Q: My blue plums are falling off the tree. What is wrong?
A: Nothing at all. They are falling because they are ripe; having them hit the ground is harmless unless they land on concrete. These are dark blue or purple plums with a white powder on the skin, like that on blueberries. The plums are not bruised when they fall on grass. Apples and several other fruits will bruise and rot after falling, but not these plums. It is even possible to harvest them by shaking the tree and then picking up the fruit.
Your plums, also called Italian plums or prune plums (or Italian prune plums or blue Italian prune plums if you want to cover all the bases) are, as you might guess from the name, of European origin. They are the most cold hardy of the various European plums and the only ones that are dependable in this area. Other plums may crop some years and fail some years.
You can pick prune plums off the tree if they are beginning to soften, or you can let them fall and pick them up. If picked off the tree while unripe, they will continue to ripen in storage, but their full flavor will not develop. Italian plums have a high sugar content, which is why they often are dried to become prunes. Since their natural sugars will ferment, they also can be the raw material for wine and brandy.
For anyone interested in growing a plum tree, nothing could be easier. Although most fruit trees are grown from grafted cuttings, Italian prune plums can be grown from a seed. Save some seeds from ripe fruit and let them spend the winter outdoors. The seeds are among those which will not sprout until they have lived through a winter. Plant the seeds in spring, after their cold stratification, or plant them in the fall and expect them to sprout in spring. I recommend planting several seeds and then selecting the best-looking young tree.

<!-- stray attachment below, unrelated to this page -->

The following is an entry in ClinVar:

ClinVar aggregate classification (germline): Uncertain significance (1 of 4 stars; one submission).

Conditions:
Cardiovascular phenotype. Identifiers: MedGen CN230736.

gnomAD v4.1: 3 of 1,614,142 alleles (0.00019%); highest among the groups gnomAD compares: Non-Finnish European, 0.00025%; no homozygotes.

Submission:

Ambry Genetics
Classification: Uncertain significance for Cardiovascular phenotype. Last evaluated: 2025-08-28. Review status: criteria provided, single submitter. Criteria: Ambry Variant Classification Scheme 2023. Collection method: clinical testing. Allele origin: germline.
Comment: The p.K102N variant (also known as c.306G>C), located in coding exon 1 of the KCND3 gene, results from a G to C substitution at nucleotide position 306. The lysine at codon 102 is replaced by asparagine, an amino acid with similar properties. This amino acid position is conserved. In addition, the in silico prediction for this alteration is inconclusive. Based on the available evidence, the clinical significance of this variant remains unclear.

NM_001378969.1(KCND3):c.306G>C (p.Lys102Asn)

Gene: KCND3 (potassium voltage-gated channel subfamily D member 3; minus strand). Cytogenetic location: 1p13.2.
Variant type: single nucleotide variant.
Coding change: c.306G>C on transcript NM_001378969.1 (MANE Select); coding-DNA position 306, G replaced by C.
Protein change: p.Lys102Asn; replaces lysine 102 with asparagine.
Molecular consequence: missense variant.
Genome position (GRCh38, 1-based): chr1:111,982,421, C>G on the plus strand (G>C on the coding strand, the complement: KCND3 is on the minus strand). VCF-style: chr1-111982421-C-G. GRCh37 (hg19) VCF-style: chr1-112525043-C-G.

You might even want to start two trees. Plum flowers are self-fertile, so no pollinator tree is required, but they will make a larger crop if cross-pollination happens.
Once the plum tree grows, it continues to be easy to care for. No pests bother it, and it will be naturally disease resistant. When it is old enough to make fruit, usually within five years, it continues to be easy. The fruit does not even need to be thinned.
Q: Are fall asters different from the lavender ones that bloom in June?
A: They are entirely different plants, and fall asters are my favorite season extenders for the late garden. Although there are a handful of aster species, I like the ones bred from northeastern wildflowers, the New York asters (botanically novi-belgii) and the New England asters (novae-angliae). Botanists used to call all of them Aster something-or-other, but then the taxonomists intervened.
Now some asters are officially still asters, but the group has been split into several, with different genus names. You may have to look for information under Symphyotrichon instead of Aster, although some catalogs and online listings still alphabetize the plants as asters. One of these days the taxonomists may come up with a new idea. Meanwhile, the asters will be growing, perhaps smiling to themselves at the complications that people create.